White Chocolate Mousse (courtesy of my friend, Dennis, chef extraordinaire. I’ve been using this one on and off for years. It’s always my ‘standby’)
- 9 ounces white chocolate
- 5 large egg yolks
- 1/4 cup sugar
- 2 leaves gelatin soaked in cold water, then squeezed dry prior to adding to mousse mixture (or one half of a 1/4 oz package of granulated gelatin dissolved in 2 T of cold water)
- 2 cups heavy cream
- 3 large egg whites
- pinch sea salt
1. In a double boiler, melt the chocolate. Meanwhile, also over a double boiler, combine the egg yolks and sugar in a bowl and whisk until the sugar crystals are no longer visible and the mixture is hot but not curdled. Add the chocolate to the egg mixture and blend. Add gelatin.
2. Either in a mixer fitted with a wire whisk attachment or by hand, whip the cream until stiff peaks form. In a separate bowl, do the same with the egg whites and the salt. Set aside both.
3. Slowly fold the whipped cream into the chocolate mixture. Carefully fold the egg white mixture into the chocolate-whipped cream mixture. Chill at least 2 hours prior to serving.
Macadamia simple syrup
- 1/2 cup white granulated sugar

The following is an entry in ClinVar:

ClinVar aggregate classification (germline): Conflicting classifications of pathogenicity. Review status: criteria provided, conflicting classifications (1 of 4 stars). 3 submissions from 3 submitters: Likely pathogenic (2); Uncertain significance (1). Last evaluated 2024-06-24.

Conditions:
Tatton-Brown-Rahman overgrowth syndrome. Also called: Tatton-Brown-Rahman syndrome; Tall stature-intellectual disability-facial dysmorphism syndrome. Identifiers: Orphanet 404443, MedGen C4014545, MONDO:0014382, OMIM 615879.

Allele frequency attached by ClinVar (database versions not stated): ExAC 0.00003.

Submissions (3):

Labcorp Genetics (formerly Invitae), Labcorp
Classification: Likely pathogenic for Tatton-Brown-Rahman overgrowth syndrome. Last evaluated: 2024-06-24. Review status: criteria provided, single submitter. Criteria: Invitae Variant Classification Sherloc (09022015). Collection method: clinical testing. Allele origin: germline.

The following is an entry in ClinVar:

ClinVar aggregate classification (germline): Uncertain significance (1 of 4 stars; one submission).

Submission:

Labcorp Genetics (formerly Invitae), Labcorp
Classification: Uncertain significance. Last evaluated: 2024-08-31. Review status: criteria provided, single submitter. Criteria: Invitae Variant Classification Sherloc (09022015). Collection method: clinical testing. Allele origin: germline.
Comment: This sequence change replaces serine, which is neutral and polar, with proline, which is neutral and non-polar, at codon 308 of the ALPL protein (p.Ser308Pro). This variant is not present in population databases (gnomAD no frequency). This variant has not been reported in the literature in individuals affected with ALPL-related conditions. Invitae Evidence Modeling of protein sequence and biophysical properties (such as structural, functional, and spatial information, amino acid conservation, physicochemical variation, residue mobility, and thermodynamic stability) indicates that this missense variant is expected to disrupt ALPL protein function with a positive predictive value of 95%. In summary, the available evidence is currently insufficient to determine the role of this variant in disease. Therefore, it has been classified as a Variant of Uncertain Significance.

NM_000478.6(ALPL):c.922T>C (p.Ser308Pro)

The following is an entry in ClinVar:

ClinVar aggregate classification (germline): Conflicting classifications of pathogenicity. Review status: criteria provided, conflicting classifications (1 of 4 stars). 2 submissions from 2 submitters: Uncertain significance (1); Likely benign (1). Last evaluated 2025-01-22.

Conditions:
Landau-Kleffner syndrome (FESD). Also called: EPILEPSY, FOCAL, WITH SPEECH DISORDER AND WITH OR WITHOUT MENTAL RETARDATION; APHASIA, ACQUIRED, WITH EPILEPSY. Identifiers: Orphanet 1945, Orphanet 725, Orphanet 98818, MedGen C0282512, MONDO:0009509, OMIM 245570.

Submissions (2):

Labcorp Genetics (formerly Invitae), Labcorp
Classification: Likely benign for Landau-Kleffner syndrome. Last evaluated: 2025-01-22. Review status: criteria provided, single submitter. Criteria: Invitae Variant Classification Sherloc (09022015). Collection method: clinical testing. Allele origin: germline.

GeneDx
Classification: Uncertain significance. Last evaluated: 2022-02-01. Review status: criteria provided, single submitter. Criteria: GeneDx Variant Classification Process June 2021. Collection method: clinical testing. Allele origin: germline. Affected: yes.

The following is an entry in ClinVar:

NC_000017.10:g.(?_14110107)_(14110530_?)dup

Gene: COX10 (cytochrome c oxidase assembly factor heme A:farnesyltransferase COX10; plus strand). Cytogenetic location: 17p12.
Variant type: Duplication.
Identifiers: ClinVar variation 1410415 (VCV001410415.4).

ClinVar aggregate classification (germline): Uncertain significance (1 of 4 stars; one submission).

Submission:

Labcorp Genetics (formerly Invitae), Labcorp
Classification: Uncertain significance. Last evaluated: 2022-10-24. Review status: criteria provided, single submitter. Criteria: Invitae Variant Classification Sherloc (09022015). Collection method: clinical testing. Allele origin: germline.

- 1/2 cup water
- 1/2 cup whole macadamia nuts
In small saucepan, combine sugar and water. Bring to a boil, stirring, until sugar has dissolved and you have a slightly thick, but clear syrup.
In a food processor, grind the macadamia nuts until they reach a paste consistency (you’ll be able to see the oil in that paste). Gather up the paste and oil into some cheesecloth, and squeeze some of the oil into the simple syrup. Add some of the paste too, if desired. Save the paste in a sealed container in the fridge, for any recipe you’d like to add it too, or just mix it with some cocoa and cream, for a ‘macadamia’ nutella.
Candied Macadamia Nuts
- 1 cup white granulated sugar
- 1/2 cup of water
- 1 cup whole macadamia nuts
- A favorite spice or two, like cayenne pepper, or coriander (optional)
In a skillet or pan, melt down the sugar and water and let it cook until it’s golden brown, or reaches the hard ball to hard crack stage. Quickly add the nuts, coating them in the caramel, then remove to a parchment lined sheet pan, making sure you separate them before they stick together. Add spices (if using) while the caramel is still hot, and roll the nuts around in them using a silicone spatula or spoon. Chop coarsely when cool.
Place the tart in the center of your serving plate. Pipe or scoop a quenelle of the white chocolate mousse onto one side of the tart. Garnish with a slice or two of lime, some raspberries, the candied nuts, and a light drizzle of the macadamia syrup all over everything, so it glistens. Additional garnishes could include white and dark chocolate dipped raspberries or strawberries. Be creative!